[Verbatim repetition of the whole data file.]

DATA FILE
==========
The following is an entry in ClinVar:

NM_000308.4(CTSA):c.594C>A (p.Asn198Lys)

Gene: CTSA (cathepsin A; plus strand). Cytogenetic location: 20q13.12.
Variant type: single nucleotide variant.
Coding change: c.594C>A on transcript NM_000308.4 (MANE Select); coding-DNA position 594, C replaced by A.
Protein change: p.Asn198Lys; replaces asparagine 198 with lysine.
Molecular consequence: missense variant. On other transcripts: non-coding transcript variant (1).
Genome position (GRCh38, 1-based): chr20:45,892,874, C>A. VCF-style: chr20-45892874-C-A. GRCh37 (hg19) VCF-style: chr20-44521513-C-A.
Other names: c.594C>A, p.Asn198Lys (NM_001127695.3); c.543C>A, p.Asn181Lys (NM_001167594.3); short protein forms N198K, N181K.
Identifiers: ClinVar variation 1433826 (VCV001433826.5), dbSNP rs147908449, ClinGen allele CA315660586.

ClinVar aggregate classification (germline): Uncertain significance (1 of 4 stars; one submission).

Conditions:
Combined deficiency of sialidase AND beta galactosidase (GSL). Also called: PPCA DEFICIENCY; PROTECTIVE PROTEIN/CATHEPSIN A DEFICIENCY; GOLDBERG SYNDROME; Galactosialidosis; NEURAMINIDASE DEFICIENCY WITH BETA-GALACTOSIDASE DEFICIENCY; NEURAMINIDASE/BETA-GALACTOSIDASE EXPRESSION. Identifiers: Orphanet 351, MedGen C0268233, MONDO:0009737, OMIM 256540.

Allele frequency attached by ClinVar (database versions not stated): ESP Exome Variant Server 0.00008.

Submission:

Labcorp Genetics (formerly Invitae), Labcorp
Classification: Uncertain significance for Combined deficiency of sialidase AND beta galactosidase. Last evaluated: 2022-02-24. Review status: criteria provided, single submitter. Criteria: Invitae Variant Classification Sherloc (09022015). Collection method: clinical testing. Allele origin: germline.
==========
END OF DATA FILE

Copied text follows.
The following is an entry in ClinVar:

NM_000308.4(CTSA):c.594C>A (p.Asn198Lys)

Gene: CTSA (cathepsin A; plus strand). Cytogenetic location: 20q13.12.
Variant type: single nucleotide variant.
Coding change: c.594C>A on transcript NM_000308.4 (MANE Select); coding-DNA position 594, C replaced by A.
Protein change: p.Asn198Lys; replaces asparagine 198 with lysine.
Molecular consequence: missense variant. On other transcripts: non-coding transcript variant (1).
Genome position (GRCh38, 1-based): chr20:45,892,874, C>A. VCF-style: chr20-45892874-C-A. GRCh37 (hg19) VCF-style: chr20-44521513-C-A.
Other names: c.594C>A, p.Asn198Lys (NM_001127695.3); c.543C>A, p.Asn181Lys (NM_001167594.3); short protein forms N198K, N181K.
Identifiers: ClinVar variation 1433826 (VCV001433826.5), dbSNP rs147908449, ClinGen allele CA315660586.

ClinVar aggregate classification (germline): Uncertain significance (1 of 4 stars; one submission).

Conditions:
Combined deficiency of sialidase AND beta galactosidase (GSL). Also called: PPCA DEFICIENCY; PROTECTIVE PROTEIN/CATHEPSIN A DEFICIENCY; GOLDBERG SYNDROME; Galactosialidosis; NEURAMINIDASE DEFICIENCY WITH BETA-GALACTOSIDASE DEFICIENCY; NEURAMINIDASE/BETA-GALACTOSIDASE EXPRESSION. Identifiers: Orphanet 351, MedGen C0268233, MONDO:0009737, OMIM 256540.

Allele frequency attached by ClinVar (database versions not stated): ESP Exome Variant Server 0.00008.

Submission:

Labcorp Genetics (formerly Invitae), Labcorp
Classification: Uncertain significance for Combined deficiency of sialidase AND beta galactosidase. Last evaluated: 2022-02-24. Review status: criteria provided, single submitter. Criteria: Invitae Variant Classification Sherloc (09022015). Collection method: clinical testing. Allele origin: germline.